e. The scheduling and assignment of teachers, the assignment of students to classes, and the daily schedule of classes and activities shall be made with staff participation and be consistent with the CSIP, while recognizing that the principal has the right to make the final decision. In May of each year, employees may submit three choices in priority order for assignment of grade level/subject area the following year. If the choice cannot be honored, a conference will be held to discuss why an employee will be placed in an area that was not requested.
    f. To ensure staff participation in collaborative decision making, buildings need to establish processes for that involvement. Buildings may wish to identify committees or other means to accomplish the work of the school (e.g., health, safety, hiring, budget) and assist with the responsibilities assigned to the Building Leadership Team.
    g. Processes for establishment of building committees and the membership of such committees must be approved by a majority of staff at the school. Failing such support, the building committees and membership shall be determined by the Building Leadership Team.
    h. The Building Leadership Team and building committees shall include parent/family members, students, and community representatives as appropriate. Building-based committees will seek input from other organizational structures (e.g. PTSA, site council) as appropriate.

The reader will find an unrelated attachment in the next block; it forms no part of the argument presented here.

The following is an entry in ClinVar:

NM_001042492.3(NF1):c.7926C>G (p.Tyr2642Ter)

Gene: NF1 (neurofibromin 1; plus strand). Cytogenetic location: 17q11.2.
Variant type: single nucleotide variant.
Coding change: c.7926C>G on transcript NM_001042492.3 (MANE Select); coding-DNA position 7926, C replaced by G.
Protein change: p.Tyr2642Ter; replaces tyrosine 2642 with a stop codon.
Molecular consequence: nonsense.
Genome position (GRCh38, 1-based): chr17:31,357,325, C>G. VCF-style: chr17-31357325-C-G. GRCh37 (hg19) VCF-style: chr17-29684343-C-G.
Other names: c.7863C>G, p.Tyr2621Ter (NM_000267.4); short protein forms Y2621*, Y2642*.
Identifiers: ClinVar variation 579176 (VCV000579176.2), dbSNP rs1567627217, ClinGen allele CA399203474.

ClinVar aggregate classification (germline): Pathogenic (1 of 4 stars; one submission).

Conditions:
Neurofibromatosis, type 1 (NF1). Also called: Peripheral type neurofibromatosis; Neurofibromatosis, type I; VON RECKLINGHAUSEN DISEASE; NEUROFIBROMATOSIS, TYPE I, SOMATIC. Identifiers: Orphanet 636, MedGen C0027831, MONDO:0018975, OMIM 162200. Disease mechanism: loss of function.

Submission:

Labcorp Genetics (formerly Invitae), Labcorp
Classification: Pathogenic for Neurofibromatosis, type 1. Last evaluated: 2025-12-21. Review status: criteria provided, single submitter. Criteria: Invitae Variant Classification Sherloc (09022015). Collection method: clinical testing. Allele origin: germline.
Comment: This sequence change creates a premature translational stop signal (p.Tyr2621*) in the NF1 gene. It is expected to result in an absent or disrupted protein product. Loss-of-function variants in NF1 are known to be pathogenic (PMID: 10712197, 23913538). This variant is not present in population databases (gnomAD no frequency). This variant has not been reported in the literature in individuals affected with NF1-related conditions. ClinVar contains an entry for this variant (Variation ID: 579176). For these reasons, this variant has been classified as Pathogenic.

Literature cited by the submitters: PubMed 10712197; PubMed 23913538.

i. If there is a conflict between a decision made by the BLT , or building/program staff, (within the responsibilities set out above) and an instructional council or other faculty representative body (per 5 below), the decision of the BLT of staff will take precedence.
    j. When a staff, following the school’s decision making matrix, cannot reach consensus or at least a 2/3 vote on budget, the professional development plan, or CSIP, a representative from SEA and representative from SPS will meet with the staff involved in an attempt to resolve the issues. If after a reasonable attempt the issues remain unresolved, the issues will be forwarded to the Chief Academic Officer for a final decision. Members of the decision-making body may submit a statement to the Chief Academic Officer before the final decision is made. SEA and SPS will strive to have a final decision within five (5) working days from the date that the issues are initially raised.”

    To be adopted, the Blaine Shared Decision-Making Model needs a minimum two-thirds vote. To be changed, a two-thirds vote is necessary.